Happy Birthday to Me

Families are hard. This is a subject which has been written about in every possible way, but which never ceases to be fascinating, because as a dead Russian called Tolstoy once said, “each unhappy family is unhappy in its own way.” He also said, “happy families are all alike,” but I think he may have been wrong about that; if you’ve ever met a family so happy that it is uninteresting, I’d like to be introduced to it so that I can preserve it in gold, or at least film it for the remainder of its natural days.

Holidays are a well-documented catalyst for family unhappiness, for all of the obvious reasons: entire, often extended families are gathered together, entire, often extended families are placed under the burning Hollywood-induced pressure to have one perfect day, reckless drinking ensues.

My birthday is on December 27th, which means that, through pure cosmic accident (I could be miffed at Jesus, but he was here first), it falls naturally into the category of family holiday. I would argue that the family birthday is even worse than your average family holiday, because it follows a very particular model of the pressure-to-be-happy formula. My birthday is, in theory, supposed to be a day that makes me perfectly happy. It is supposed to be the one day of the year on which I can do exactly as I please, with no consideration for whether my actions appeal to anyone but myself[1].

The problem with this, of course, is that my whole family subscribes to this theory. My mother believes that I should do exactly what will make me the happiest, and so do my father and my sister. They are all very concerned with my happiness, on this, the day of the year that is my birthright. My mother, my father, my sister, and I, however, all have very different ideas about what will make me happy. Any deviation from each vision of my perfect day is seen as a great sacrifice on my part.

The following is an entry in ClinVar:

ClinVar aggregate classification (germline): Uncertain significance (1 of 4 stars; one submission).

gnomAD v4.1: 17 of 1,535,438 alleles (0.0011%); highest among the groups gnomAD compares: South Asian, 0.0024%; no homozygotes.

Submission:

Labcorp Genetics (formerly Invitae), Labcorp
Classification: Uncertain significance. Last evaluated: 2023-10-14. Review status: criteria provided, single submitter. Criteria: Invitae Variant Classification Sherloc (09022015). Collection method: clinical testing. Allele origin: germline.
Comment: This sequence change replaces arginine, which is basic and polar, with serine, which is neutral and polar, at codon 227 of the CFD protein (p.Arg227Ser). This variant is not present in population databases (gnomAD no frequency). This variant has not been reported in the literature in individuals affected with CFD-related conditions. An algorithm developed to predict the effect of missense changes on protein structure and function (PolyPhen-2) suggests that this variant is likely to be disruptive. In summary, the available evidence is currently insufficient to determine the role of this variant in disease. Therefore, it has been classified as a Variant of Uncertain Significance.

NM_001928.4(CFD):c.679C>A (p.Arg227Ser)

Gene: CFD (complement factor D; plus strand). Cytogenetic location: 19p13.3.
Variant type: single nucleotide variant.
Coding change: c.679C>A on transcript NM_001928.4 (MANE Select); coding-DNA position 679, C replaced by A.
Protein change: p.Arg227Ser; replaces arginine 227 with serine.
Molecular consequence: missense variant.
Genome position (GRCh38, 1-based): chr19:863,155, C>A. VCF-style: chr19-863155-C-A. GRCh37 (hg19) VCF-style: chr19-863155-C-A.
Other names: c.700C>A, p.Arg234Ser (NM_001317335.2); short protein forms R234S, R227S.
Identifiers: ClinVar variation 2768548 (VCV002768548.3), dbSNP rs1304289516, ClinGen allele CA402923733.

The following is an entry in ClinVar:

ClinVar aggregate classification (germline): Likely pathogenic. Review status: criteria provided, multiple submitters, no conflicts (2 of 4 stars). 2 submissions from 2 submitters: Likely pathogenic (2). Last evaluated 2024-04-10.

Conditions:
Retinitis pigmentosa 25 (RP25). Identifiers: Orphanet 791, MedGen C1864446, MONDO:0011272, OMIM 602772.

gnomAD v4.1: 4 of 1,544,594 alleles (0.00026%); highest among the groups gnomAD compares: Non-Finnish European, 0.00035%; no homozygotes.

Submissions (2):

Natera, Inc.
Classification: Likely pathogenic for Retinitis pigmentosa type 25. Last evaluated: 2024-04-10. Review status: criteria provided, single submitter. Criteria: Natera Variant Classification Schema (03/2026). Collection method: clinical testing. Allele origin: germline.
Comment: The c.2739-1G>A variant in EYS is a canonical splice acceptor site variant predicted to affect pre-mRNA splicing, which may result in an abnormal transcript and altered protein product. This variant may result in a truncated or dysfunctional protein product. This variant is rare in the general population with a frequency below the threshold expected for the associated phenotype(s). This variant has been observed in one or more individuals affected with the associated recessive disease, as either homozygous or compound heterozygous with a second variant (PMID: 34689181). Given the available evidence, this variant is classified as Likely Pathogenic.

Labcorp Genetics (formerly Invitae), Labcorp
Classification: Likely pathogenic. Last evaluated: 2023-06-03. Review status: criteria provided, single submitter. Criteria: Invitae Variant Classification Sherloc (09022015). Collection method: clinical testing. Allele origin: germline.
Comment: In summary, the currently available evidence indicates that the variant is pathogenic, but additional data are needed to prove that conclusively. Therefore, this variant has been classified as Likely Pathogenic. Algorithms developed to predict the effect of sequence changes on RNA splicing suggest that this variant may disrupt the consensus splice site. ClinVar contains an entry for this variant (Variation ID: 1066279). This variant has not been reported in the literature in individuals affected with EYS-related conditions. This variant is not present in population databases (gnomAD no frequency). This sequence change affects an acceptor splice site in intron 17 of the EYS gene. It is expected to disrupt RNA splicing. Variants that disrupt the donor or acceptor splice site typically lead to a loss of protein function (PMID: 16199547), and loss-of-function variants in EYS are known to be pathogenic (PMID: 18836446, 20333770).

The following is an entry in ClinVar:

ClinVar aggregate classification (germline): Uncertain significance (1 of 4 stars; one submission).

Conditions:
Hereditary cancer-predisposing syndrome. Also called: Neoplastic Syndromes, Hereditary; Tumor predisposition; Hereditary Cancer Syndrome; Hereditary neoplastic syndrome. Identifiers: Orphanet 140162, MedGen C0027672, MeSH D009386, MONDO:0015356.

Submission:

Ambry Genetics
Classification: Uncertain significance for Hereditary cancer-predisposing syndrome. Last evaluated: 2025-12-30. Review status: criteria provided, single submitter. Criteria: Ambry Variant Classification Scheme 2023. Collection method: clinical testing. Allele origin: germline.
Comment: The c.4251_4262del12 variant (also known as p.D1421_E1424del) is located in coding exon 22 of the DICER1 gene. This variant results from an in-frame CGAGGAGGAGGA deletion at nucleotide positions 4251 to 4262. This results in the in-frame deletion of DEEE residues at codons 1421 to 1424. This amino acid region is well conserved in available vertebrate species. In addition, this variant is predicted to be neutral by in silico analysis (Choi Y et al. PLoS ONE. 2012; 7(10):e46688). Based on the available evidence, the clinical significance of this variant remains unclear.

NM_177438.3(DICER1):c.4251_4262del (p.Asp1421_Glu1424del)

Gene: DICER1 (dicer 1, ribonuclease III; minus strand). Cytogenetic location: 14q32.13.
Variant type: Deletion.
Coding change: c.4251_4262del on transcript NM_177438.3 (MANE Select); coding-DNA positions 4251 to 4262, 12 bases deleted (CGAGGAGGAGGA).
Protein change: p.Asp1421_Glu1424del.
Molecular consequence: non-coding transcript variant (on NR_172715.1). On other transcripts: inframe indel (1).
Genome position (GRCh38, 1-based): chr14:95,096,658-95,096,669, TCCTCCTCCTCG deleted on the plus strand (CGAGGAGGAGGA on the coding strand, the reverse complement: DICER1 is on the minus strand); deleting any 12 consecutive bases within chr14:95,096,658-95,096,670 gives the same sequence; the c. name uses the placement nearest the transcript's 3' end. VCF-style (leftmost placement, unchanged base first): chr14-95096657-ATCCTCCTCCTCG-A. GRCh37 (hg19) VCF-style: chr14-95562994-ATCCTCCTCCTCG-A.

My mother, for example, thinks that cake is an essential part of my day’s happiness. When I tell her that I would rather skip cake, because I slept in and now I want to go write until the family gathers for birthday dinner, after which I would like to go dancing with my friends, I see the disbelief in her eyes. I must want cake on my birthday. I am giving up the glorious pile of icing and chocolate that I really want because of some ulterior motive, some neurosis that I cannot lay by even on the best day of the year. A diet, a super-ego vision of writerly self-denial, a desire to please my friends by leaving the warm comfort of family to engage in typical, brutal twenty-something birthday rituals. How can I tell her that she’s wrong? She’s not wrong. But today is not a day to examine the tangled roots of my desires. Today is my birthday, and I will act on my impulses without picking them apart if I want to.

I think that the solution is, most likely, to relinquish the idea of birthday as day of total selfishness, to admit to the total impossibility of perfect selfishness. To recognize that to have exactly what one wants never leads to happiness. In celebrating myself, on my birthday, I will celebrate my mother, for having given birth to me, a physical feat which I don’t even like to think about too hard. I will celebrate my father, for having provided for me when I was a tiny, naked thing and onwards into my adult years. I will celebrate my parents, for having raised me to be a person whom I pretty much like most days and even love on the good ones. I will celebrate my sister, for having been my first companion, for having borne the brunt of my early passions, the fits of rage and the ecstasies of imagination, for continuing to offer wisdom and perspective to a sister who lives across the country and with whom she has at once less and too much in common than you would hope for in a close friend. I will celebrate all of the people I have met and loved, people to whom I have tried – and often failed – to give as much as I take.

I will celebrate life, which – as, again, many dead people have told us, Russian and otherwise – is very short, and also (already, at only twenty-two years) so full.

I will be totally happy with not being perfectly happy, because perfect contentment could exist only in a void, and that is – clearly, obviously – not happiness at all.

P.S. Thank you for the birthday wishes! I loved them.

[1] If you don’t believe me, I will take the liberty of referring you to the ultimate authority on birthday traditions, Dr. Seuss’ Happy Birthday to You! Corroborating sources on the problem of conflicting birthday desires include The Beatles’ “Birthday” and 50 Cent’s “In Da Club”.


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